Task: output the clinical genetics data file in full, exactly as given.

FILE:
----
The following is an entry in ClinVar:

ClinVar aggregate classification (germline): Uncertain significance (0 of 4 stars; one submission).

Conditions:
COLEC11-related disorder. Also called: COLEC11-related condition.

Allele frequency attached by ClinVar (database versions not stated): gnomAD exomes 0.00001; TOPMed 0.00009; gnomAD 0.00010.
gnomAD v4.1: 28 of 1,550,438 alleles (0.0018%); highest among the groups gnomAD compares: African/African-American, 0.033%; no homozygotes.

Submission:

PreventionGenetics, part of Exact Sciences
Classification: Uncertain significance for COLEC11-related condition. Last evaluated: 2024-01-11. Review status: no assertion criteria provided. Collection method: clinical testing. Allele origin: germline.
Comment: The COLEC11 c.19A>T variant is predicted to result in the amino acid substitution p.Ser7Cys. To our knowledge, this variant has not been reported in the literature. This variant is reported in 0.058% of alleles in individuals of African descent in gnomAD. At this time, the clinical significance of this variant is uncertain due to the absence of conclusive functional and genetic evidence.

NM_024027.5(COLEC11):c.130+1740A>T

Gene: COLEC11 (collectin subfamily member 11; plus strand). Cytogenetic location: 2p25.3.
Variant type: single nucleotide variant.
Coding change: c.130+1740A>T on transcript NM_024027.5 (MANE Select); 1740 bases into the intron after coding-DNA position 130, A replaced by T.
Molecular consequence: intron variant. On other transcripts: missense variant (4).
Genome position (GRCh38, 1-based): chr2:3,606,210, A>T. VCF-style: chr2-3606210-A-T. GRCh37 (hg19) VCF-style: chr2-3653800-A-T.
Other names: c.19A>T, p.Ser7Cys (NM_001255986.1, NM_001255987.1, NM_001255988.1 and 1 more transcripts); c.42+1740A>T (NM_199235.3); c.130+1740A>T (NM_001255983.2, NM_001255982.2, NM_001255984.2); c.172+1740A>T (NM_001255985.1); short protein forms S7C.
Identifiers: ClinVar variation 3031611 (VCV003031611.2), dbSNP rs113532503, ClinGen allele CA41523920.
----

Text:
The following is an entry in ClinVar:

ClinVar aggregate classification (germline): Uncertain significance (0 of 4 stars; one submission).

Conditions:
COLEC11-related disorder. Also called: COLEC11-related condition.

Allele frequency attached by ClinVar (database versions not stated): gnomAD exomes 0.00001; TOPMed 0.00009; gnomAD 0.00010.
gnomAD v4.1: 28 of 1,550,438 alleles (0.0018%); highest among the groups gnomAD compares: African/African-American, 0.033%; no homozygotes.

Submission:

PreventionGenetics, part of Exact Sciences
Classification: Uncertain significance for COLEC11-related condition. Last evaluated: 2024-01-11. Review status: no assertion criteria provided. Collection method: clinical testing. Allele origin: germline.
Comment: The COLEC11 c.19A>T variant is predicted to result in the amino acid substitution p.Ser7Cys. To our knowledge, this variant has not been reported in the literature. This variant is reported in 0.058% of alleles in individuals of African descent in gnomAD. At this time, the clinical significance of this variant is uncertain due to the absence of conclusive functional and genetic evidence.

NM_024027.5(COLEC11):c.130+1740A>T

Gene: COLEC11 (collectin subfamily member 11; plus strand). Cytogenetic location: 2p25.3.
Variant type: single nucleotide variant.
Coding change: c.130+1740A>T on transcript NM_024027.5 (MANE Select); 1740 bases into the intron after coding-DNA position 130, A replaced by T.
Molecular consequence: intron variant. On other transcripts: missense variant (4).
Genome position (GRCh38, 1-based): chr2:3,606,210, A>T. VCF-style: chr2-3606210-A-T. GRCh37 (hg19) VCF-style: chr2-3653800-A-T.
Other names: c.19A>T, p.Ser7Cys (NM_001255986.1, NM_001255987.1, NM_001255988.1 and 1 more transcripts); c.42+1740A>T (NM_199235.3); c.130+1740A>T (NM_001255983.2, NM_001255982.2, NM_001255984.2); c.172+1740A>T (NM_001255985.1); short protein forms S7C.
Identifiers: ClinVar variation 3031611 (VCV003031611.2), dbSNP rs113532503, ClinGen allele CA41523920.